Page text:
By Mumtaz Alam Falahi, TwoCircles.net
New Delhi: The Central Information Commission (CIC) has directed the All India Institute of Medical Sciences (AIIMS) to hand autopsy reports of the Batla House encounter victims over to an RTI applicant. The victims include two Delhi serial blasts suspects and a police officer.
In its June 9 hearing on the application of Afroz Alam Sahil, a mass communication student of Jamia Millia Islamia, the CIC decided to ask India’s premier hospital AIIMS – where the autopsy was conducted on blasts suspects Mohammed Atif Amin and Sajid, and Delhi Police Inspector Mohan Chand Sharma – to release the autopsy reports and provide relevant information sought by the RTI applicant Sahil. In the encounter that took place at House No. L-18 on September 19, 2008 the two suspects hailing from Azamgarh were killed and Inspector Sharma sustained bullet injuries which he later succumbed to.
A few months back the Delhi High Court had stayed a similar CIC order on the ground that it will hamper investigation.
“I had sought to know how many people from the L-18 on that day were brought to the AIIMS for autopsy. My second query was: who were the bodies of the suspected terrorists handed over – their family or police. I had also sought the autopsy report,” said Sahil talking to TwoCircles.net. he was the first to move the Delhi Police and AIIMS seeking FIR copy and autopsy report. He filed his first application on September 25, 2008, which was not answered by the police and rejected by the AIIMS.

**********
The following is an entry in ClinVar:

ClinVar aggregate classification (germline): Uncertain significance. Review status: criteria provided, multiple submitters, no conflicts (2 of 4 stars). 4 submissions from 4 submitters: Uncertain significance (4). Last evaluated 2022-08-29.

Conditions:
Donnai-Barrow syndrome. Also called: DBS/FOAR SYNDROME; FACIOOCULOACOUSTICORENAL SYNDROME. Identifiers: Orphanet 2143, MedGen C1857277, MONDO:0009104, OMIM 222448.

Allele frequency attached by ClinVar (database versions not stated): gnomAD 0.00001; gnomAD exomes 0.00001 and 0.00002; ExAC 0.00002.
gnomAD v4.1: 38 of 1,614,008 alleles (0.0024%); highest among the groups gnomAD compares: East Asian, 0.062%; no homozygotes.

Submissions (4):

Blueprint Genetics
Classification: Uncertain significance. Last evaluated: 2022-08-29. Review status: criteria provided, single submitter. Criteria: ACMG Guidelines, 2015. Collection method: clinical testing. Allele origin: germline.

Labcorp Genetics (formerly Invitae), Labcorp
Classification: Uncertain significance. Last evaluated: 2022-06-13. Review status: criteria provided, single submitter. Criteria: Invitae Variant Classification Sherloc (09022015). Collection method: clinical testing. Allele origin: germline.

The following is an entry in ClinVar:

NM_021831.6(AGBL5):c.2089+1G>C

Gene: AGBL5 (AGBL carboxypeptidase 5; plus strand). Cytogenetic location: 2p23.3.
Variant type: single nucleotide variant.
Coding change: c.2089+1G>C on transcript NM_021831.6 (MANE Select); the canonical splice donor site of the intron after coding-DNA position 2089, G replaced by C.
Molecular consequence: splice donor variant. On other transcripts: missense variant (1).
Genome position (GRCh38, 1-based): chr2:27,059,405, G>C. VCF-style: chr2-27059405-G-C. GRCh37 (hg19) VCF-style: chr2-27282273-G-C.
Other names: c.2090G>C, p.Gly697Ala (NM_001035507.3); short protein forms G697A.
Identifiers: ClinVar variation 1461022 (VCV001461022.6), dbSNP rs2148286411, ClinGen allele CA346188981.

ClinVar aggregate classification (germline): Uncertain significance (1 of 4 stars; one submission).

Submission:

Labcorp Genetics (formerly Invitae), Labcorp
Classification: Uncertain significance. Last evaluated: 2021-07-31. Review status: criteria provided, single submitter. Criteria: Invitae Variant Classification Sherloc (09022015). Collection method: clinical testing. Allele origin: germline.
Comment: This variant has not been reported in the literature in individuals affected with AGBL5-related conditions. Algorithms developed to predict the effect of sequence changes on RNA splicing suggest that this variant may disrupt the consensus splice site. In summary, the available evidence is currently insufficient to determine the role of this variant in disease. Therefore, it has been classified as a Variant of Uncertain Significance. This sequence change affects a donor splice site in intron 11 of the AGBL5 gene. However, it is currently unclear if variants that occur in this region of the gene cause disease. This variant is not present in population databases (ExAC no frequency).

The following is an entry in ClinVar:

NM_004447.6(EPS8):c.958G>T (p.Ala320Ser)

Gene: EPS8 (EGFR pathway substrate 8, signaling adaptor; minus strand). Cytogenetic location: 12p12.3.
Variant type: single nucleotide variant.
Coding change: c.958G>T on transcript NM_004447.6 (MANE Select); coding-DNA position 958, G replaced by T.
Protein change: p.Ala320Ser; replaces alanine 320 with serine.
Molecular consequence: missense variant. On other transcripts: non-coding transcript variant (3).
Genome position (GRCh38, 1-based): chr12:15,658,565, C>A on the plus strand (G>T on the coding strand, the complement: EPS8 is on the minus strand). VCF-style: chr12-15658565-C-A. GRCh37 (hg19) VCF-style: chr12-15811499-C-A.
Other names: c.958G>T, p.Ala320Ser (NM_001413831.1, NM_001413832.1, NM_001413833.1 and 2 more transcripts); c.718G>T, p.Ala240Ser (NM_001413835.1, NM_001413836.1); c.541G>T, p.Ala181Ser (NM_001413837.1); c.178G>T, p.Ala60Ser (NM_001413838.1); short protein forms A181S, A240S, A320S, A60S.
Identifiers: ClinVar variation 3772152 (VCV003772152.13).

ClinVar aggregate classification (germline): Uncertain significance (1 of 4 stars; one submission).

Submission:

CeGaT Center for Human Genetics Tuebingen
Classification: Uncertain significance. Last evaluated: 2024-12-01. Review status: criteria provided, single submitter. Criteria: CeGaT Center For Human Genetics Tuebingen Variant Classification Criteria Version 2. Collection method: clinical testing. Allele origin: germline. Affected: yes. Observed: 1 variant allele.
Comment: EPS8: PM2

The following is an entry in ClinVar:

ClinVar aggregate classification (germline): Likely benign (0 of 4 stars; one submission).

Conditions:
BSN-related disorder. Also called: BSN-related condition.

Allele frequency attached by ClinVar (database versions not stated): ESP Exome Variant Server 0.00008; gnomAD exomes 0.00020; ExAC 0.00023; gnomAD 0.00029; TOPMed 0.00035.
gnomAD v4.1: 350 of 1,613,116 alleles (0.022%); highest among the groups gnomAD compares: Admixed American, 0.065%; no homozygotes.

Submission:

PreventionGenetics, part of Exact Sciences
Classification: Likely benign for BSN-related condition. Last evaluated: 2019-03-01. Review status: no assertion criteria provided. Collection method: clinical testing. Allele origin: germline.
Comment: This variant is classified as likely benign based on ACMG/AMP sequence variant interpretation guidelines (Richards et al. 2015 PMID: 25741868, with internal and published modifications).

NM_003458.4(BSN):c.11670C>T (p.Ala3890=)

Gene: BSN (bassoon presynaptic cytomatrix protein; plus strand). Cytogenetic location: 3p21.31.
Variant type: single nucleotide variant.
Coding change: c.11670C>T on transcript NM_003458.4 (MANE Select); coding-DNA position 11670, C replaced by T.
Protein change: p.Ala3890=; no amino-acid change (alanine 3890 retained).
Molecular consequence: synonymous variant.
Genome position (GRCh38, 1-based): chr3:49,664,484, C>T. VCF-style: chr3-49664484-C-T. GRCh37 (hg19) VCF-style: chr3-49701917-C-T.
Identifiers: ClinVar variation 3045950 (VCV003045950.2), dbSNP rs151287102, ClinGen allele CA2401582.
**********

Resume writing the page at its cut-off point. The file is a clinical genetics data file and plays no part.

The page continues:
Following the recent CIC order Sahil has got a letter from AIIMS on July 2 wherein the authority of the hospital has ordered its Public Information Officer to provide the applicant with the autopsy report and information regarding his queries.
“I also wanted to know as to who conducted the autopsy and who prepared the report. But this information was denied to me both by the CIC and the hospitals citing security reasons,” adds Sahil.
RTI activist Sahil has been working on social and political issues for some years. He spends his own pocket money on RTI processes. Very recently he rejected award nomination proposals from an NGO. “I am not doing all these for awards,” says humble Sahil in early twenties.